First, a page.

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GOP takes turn crafting women anti-abuse bill

House Republicans on Tuesday advanced their own version of an election-year bill to protect women from violence.

The House Judiciary Committee voted 17-15 along party lines to renew the 1994 Violence Against Women Act that protects abused women and which expired last year. The Democratic-controlled Senate passed a conflicting version last month.

The law historically has enjoyed bipartisan support. But this year, with the presidency and congressional majorities at stake and female voters a pivotal constituency, it's become the latest vehicle for gender politicking over an issue on which there's been little debate in less-polarized years.

Republicans say they want to tighten provisions in the Senate bill that would protect abused immigrants — as well as taxpayer money doled out under the law.

Democrats say any effort to change the Senate version is just the latest shot in what they say is the GOP's "war against women."

"House Republicans are continuing their war on women by holding VAWA, Violence Against Women Act, hostage to their rigid right-wing ideology," Rep. Jerrold Nadler, D-N.Y., said.

"Some in Congress," retorted House Judiciary Committee Chairman Lamar Smith, R-Texas, "are trying to use violence against women as a political prop."

Congress passed the Violence Against Women Act in 1994 to provide legal assistance to abuse victims, enforce protection orders, pay for transitional housing aid and establish youth protection programs. Lawmakers of both parties reauthorized it in 2000 and 2005. The law expired last year.

In the Senate this year, Democrats proposed expanding it to specifically protect gays, lesbians and transsexuals in a move designed in part to prod Republicans into opposing the overall bill. Republicans bristled, saying the law already protects those groups. They objected to additional provisions protecting Native Americans and immigrants. Nonetheless, the Senate voted 68-31 to pass its five-year reauthorization.

House Republicans immediately started writing their own version. It came before the Judiciary Committee on Tuesday amid protests from women's groups that called it elitist and anti-victim, among other names. The measure would authorize $599.8 million in federal funding this fiscal year, compared with the Senate version's $659.3 million. The last VAWA act authorized about $796 million.

Sponsored by Rep. Sandy Adams. R-Fla., a long-ago domestic violence victim, the House bill proposes to crack down on fraud and mismanagement of the taxpayer money dispersed under the law. In rare bipartisan fashion, the committee agreed to a Democratic amendment to strike time limits within which the violence must be reported.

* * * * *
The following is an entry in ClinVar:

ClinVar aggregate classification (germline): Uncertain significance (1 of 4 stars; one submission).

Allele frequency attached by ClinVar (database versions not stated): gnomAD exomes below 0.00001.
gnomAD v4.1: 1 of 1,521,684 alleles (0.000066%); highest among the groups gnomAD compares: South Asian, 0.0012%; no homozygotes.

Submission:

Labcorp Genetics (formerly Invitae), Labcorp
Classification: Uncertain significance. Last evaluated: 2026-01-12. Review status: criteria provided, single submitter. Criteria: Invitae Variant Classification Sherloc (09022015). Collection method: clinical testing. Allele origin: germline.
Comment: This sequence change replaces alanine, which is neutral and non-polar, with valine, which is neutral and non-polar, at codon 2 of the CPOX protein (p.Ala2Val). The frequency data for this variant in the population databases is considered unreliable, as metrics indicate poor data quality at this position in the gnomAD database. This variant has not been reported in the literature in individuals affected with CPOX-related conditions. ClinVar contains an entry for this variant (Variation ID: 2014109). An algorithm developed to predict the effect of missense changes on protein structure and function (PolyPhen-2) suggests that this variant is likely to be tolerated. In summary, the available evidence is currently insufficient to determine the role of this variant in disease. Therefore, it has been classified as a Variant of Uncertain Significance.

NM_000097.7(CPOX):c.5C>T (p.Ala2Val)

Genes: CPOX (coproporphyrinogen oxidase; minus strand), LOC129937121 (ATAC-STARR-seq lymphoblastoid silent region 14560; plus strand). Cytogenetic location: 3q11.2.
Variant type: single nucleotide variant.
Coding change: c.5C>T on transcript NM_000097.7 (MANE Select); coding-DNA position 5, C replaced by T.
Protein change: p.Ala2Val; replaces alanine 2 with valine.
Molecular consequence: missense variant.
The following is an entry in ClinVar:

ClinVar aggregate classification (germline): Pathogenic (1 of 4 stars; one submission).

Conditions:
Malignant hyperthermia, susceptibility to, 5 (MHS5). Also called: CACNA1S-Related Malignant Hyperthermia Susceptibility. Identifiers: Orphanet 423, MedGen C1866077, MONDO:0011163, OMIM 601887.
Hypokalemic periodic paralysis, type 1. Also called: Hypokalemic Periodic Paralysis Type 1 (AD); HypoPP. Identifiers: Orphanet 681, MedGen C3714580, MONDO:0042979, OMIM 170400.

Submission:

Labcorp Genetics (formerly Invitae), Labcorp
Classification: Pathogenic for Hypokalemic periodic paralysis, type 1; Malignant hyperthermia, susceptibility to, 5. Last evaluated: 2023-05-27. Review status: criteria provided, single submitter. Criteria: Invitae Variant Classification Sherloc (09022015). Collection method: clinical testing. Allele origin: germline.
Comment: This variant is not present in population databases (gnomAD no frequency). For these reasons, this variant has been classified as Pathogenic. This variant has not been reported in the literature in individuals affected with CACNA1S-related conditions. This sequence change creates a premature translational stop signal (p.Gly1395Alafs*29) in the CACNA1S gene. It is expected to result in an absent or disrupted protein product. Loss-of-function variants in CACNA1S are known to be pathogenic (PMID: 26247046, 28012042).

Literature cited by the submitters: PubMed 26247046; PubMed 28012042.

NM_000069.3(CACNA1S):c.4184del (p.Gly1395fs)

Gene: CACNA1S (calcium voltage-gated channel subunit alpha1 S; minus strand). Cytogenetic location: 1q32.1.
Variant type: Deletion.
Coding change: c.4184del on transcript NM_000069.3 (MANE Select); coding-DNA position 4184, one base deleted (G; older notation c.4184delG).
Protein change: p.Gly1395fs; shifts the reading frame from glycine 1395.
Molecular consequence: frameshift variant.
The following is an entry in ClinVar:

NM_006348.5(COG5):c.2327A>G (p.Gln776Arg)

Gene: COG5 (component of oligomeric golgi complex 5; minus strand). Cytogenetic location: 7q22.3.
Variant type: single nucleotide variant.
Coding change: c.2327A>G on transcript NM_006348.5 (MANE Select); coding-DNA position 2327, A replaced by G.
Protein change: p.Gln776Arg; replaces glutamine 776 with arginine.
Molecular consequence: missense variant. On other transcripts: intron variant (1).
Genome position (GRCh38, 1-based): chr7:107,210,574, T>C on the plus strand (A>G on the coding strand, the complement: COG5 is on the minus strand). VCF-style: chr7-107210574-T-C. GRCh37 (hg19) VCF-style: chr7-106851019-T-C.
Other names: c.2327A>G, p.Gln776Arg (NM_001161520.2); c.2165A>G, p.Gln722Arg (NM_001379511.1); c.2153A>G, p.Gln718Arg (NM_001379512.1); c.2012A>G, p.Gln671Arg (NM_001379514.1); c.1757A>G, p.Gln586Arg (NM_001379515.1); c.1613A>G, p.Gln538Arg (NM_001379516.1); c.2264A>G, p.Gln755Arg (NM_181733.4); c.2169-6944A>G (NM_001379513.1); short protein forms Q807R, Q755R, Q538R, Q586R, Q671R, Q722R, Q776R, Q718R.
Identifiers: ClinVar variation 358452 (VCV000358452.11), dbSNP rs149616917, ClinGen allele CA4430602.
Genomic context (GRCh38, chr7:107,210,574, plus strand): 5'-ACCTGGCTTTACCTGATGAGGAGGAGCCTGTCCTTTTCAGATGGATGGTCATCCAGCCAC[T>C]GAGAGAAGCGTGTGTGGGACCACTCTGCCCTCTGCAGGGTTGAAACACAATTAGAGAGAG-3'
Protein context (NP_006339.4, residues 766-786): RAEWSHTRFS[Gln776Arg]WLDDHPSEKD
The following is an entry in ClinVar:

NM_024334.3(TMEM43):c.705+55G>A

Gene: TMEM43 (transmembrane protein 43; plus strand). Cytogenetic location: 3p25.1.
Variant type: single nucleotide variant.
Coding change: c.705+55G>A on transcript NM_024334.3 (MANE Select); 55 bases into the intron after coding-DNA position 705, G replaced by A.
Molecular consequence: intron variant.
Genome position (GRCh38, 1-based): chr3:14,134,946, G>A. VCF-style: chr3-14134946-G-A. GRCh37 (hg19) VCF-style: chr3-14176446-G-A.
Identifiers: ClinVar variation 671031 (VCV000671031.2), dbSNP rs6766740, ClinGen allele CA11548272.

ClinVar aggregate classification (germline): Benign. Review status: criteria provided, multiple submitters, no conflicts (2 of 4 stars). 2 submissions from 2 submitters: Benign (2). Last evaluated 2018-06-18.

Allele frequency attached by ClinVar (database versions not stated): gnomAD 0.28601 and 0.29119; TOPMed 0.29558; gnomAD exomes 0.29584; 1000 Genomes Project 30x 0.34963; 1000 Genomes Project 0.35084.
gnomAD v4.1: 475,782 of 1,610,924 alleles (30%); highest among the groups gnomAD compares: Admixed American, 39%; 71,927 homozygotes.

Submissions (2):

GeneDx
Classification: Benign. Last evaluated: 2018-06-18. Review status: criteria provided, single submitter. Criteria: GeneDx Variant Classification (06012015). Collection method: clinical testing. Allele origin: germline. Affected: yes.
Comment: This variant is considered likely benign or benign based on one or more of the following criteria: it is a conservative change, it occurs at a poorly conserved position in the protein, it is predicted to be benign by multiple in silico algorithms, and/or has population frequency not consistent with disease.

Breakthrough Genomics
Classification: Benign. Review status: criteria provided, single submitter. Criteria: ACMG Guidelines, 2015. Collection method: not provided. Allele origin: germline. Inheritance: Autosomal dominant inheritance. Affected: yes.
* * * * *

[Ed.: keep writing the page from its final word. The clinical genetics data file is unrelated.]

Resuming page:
But other differences remained. The most pitched discussion centered on the Republicans' proposals for protecting abused illegal immigrants and preventing the law from being fraudulently used to secure citizenship or residency.

Immigration laws allow illegal and legal immigrants on temporary visas to apply to cancel their deportation if they have been victims of crime, including battering or extreme cruelty by a U.S. citizen or permanent resident and been in the country for three years. The House version grants temporary legal status — so-called U visas — to abused illegal immigrants only if they assist in the investigation and prosecution of their assailants.

"It doesn't provide them with permanent residency or a path to citizenship," Smith said. "That should never have been a goal of the U visa program and is not necessary to provide illegal immigrants with an incentive to cooperate with law enforcement officials."

The House bill also requires the Homeland Security Department to "consider all credible evidence," including information from the alleged abuser.

Democrats and victims' rights groups said that violates confidentiality requirements in the existing law that are designed to protect victims. Republicans say the provision is intended to give the government as much information as possible.

"This bill is a direct roll back of VAWA laws," said Rocio Mollina of the National Immigrant Women's Advocacy Project at American University. "It fails to protect victims that are vulnerable, that are too traumatized, too scared to report and who face barriers."

Even here, there's a personal-political element to the dispute. The determination of whether battered immigrants can have independent legal resident status are made at an immigration office in St. Albans, Vt., home state of the Senate bill's Democratic author, Judiciary Committee Chairman Patrick Leahy. The Adams bill would give facilities in other states, such as California and Texas, the same roles.

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